Monday , April 15 2024
Damn, we're good.

Blogcritics Editors’ Picks: October 4 through October 10

We're an interesting bunch, that's for sure.

We've mourned the loss of Tower Records and philosophized over the decline of the neighborhood music store in the digital age, we continue to extol the virtues of reading, we wax eloquent about the Wild West, we've been to the multiplex to see the newest Scorsese, we are trés knowledgeable about film noir, we're trying not to get Lost in TV-land, and we're talking (or not) about a certain Congressman. On top of that, there's music reviews, gaming reviews, and sports talk.

If you're feeling out of the loop, you can be sure this week's picks are a good place to catch up because we've rounded up the best, just to make your life easier.

Damn, we're good. 


From Music Editor Connie Phillips:

Erin McMaster really likes the new Joshua Radin CD, and that passion for this music shone quite brightly in her review of Music Review: Joshua Radin – We Were Here.

Sometimes the hardest thing to do is eloquently explain why you dislike an album. Michael J. West made it look easy in his Music Review: Dom Minasi – The Vampire's Revenge.

Glen Boyd received well-deserved attention for his article, When Are We Going To Let The Hippies Back Into The Record Store?, discussing Tower Records closing its doors. Also sharing his thoughts on the topic in an articulate way was Ray Ellis with Tower Records, RIP.

From Asst. Music Editor A.L. Harper:

Janet Jackson still talks to my naughty side and Don Baiocchi knows it. His review of Jackson's latest album, 20 Y.O., convinced me to buy the album and I love it!

One crazy and lyrical Irishman reviews another in Duke De Mondo's Music Review: The
Pogues – Hell's Ditch

From Executive Producer Eric Berlin:

Ray Ellis' Tower Records, RIP charts the end of an era, perhaps, with the closing of Tower Records stores worldwide. Good stuff and important stuff for anyone who grew up browsing record racks. I'll never forget stumbling across the Suicide Machines debut album myself at the Tower on Broadway and 4th in New York City.

From Film Editor Erin McMaster:

Josh Phillips reviews John Popper Project's collaboration with DJ Logic. Not only does Josh do a nice job reviewing the album, he does a nice job explaining how blues and rap can actually work well together.


From Books Editor Natalie Bennett:

In The Boy Who Got Lost In The Library Shelves, Howard Dratch takes us on a magical childhood journey. The title, on one level, tells you where you are going, but there are other levels. I won't say more — check it out for yourself.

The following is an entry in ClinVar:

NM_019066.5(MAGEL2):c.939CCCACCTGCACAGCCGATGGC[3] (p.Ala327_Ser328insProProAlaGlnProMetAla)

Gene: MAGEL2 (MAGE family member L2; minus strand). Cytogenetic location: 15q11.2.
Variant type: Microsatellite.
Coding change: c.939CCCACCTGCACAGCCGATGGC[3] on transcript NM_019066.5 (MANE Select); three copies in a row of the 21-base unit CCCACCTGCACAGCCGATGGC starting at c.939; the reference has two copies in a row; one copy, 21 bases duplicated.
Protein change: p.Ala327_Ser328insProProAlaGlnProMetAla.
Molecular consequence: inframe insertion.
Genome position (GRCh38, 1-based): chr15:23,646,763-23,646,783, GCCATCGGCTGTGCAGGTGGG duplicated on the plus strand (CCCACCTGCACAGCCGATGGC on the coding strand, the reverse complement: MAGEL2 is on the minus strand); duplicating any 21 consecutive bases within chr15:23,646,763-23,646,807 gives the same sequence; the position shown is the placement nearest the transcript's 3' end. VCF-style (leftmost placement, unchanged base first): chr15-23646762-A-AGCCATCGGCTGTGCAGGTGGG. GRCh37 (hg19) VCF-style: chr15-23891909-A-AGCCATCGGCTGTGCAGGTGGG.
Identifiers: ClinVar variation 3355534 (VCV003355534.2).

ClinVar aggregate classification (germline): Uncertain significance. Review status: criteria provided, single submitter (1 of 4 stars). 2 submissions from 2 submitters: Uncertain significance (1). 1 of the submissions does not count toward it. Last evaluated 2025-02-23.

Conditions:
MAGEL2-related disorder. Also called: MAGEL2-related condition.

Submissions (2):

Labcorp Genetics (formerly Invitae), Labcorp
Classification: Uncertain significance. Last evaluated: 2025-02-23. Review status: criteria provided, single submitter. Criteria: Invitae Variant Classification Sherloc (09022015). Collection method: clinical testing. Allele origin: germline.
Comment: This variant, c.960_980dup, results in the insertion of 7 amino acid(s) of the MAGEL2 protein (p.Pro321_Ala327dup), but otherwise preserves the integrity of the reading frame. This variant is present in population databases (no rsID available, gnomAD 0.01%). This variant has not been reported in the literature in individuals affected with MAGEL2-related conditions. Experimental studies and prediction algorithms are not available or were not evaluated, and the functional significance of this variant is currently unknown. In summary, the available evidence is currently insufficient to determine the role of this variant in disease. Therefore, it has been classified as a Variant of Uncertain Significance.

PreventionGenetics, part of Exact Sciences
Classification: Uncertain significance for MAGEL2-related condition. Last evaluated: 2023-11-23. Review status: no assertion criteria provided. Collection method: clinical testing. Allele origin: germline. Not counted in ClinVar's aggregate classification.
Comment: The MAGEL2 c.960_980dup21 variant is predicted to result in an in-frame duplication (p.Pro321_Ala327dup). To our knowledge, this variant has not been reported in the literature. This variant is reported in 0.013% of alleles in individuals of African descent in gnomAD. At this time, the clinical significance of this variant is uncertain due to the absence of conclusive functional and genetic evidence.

Then, I'm often delighted by the variety of the book reviews we get on Blogcritics, but this, I think, is the first review of a book of poetry written (at least in part) in Jamaican patois — Mi Revalueshanary Fren. Snarkattack says — in an immediately comprehensible, if surprising, metaphor — it is just like reading Chaucer.

From Asst. Books Editor Gordon Hauptfleisch:

SJ Reidhead
, in her enticing review Wyatt Earp: Frontier Marshal, also handily provides a critical overview of Wyatt and the Wild West as presented in various biographies. As SJ evocatively says of these writings, "One can smell the aroma of the cattle lots, hear the lone whistle of the train, the squeak of the saloon sign as it blows in the wind, or the sound of jinglebobs of spurs on boots…" It's a far cry from my recent residence a couple blocks from where Wyatt owned a gambling hall and saloons in San Diego's Gaslamp Quarter, but my sense of smell and sound seemed to get a little keener in the reading.

"I enjoyed the short, punchy prose and compact chapters," Mel Odom says of The Wheelman. I enjoyed Mel's short, punchy style and compact review. He has a way with words and can turn a mean phrase. "I felt hurled to the end rather than along for the ride," notes Mel. Just about the right feeling for a suspenseful crime novel whose twists and turns have twists and turns.


From TV Editor Jackie:

Ian Woolstencroft, a true comic book fan, gives his seal of approval to the season premiere of Heroes in his review of the same. Since he's over the pond, he hasn't seen the latest. I can't wait to read his take on the next episode!

It's easy to get lost watching Lost, but Erin McMaster's article on the Lost season three premiere has the skinny. Well, as much skinny as the show is giving us, that is.

From TV Editor TV and Film Guy:

Sure, sure, you may have seen it already, but Clydefro explains why you should go see Martin Scorsese's new movie, The Departed, anyway.